SLAC celebrates five days of ultrafast science.
Join us for five days of ultrafast science from April 17 to 21.
TIMES applies the power of theory to the search for novel materials with remarkable properties that could revolutionize technology.
Paving the way for flexible electronics, engineers have developed a plastic electrode that stretches like rubber but carries electricity like wires.
Using an electric field, researchers drew magnetic designs in nonmagnetic material. These efforts could lead to new types of storage devices.
Computer simulations by SLAC physicists show how light pulses can create channels that conduct electricity with no resistance in some atomically thin semiconductors.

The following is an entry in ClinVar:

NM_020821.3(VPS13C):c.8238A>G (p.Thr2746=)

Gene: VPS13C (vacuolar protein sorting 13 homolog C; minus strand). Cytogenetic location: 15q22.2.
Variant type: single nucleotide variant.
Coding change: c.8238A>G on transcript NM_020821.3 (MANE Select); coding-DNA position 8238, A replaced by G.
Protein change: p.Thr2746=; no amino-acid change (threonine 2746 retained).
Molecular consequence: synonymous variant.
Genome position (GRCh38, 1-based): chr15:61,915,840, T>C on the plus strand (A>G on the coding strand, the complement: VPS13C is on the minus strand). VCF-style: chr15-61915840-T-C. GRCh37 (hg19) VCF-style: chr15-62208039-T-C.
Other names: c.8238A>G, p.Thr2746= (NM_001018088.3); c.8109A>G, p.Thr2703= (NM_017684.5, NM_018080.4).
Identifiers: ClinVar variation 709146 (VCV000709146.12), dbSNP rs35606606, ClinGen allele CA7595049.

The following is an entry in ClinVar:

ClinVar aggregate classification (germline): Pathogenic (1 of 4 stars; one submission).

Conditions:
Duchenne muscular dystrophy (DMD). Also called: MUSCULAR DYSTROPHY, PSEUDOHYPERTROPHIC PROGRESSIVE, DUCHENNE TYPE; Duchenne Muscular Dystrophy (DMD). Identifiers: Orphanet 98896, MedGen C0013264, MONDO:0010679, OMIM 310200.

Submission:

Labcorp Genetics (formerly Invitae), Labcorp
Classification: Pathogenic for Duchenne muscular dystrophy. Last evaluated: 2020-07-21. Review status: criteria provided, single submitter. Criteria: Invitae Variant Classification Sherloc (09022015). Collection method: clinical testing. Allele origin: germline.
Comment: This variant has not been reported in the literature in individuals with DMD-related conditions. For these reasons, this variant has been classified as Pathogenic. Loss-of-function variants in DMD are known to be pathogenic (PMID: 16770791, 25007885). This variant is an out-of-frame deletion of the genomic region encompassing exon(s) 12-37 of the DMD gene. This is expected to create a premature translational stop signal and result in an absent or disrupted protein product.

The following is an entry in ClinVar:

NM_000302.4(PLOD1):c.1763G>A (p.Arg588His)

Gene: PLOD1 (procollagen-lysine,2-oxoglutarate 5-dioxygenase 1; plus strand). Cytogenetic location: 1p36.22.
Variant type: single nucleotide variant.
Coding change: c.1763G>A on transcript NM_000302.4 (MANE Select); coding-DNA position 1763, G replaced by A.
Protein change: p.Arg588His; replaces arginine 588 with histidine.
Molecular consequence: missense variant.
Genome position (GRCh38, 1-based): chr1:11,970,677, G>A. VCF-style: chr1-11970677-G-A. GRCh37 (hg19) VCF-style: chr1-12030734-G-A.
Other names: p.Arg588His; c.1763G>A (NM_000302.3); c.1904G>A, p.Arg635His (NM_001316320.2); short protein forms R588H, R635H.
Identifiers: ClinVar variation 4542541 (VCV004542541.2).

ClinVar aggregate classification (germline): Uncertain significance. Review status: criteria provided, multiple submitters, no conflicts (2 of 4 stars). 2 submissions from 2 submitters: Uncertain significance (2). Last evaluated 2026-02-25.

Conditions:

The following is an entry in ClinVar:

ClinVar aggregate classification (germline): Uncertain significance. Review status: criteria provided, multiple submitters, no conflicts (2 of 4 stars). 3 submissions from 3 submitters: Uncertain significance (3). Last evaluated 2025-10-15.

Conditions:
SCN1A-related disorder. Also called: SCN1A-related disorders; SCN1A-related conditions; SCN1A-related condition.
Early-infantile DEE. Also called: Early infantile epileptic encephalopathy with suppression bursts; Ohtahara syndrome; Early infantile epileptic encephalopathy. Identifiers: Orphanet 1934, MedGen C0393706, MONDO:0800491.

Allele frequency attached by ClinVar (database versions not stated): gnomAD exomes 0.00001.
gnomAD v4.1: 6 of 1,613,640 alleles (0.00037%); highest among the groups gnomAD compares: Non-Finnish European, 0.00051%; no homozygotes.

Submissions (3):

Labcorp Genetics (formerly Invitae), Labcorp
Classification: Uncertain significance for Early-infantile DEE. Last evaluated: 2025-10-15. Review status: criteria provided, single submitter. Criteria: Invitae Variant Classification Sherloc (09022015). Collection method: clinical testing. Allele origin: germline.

Scientists at Stanford and SLAC use diamondoids – the smallest possible bits of diamond – to assemble atoms into the thinnest possible electrical wires.
SLAC experiments demonstrate a new way to access valence electrons, which are important in forming chemical bonds and determine many of a material’s properties.
Award honors accomplishments in condensed matter physics and electrochemistry at SSRL.
Understanding how a material’s electrons interact with vibrations of its nuclear lattice could help design and control novel materials, from solar cells to high-temperature superconductors.